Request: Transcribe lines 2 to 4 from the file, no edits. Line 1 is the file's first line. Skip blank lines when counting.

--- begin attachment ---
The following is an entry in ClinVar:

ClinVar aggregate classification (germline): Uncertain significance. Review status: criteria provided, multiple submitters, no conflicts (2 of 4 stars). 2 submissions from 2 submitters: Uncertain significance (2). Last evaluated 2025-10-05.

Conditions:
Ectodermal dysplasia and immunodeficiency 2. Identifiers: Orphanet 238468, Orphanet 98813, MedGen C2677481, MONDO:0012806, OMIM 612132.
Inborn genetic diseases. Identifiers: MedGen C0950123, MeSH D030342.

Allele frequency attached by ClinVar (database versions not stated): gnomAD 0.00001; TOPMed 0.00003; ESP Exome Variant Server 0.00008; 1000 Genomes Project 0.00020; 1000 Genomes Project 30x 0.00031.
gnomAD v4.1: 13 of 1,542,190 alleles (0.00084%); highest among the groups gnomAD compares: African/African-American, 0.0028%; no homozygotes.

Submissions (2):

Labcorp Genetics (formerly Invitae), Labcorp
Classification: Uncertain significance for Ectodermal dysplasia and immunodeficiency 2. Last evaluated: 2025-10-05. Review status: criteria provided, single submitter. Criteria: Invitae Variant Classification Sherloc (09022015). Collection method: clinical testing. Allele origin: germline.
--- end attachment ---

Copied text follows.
ClinVar aggregate classification (germline): Uncertain significance. Review status: criteria provided, multiple submitters, no conflicts (2 of 4 stars). 2 submissions from 2 submitters: Uncertain significance (2). Last evaluated 2025-10-05.

Conditions:
Ectodermal dysplasia and immunodeficiency 2. Identifiers: Orphanet 238468, Orphanet 98813, MedGen C2677481, MONDO:0012806, OMIM 612132.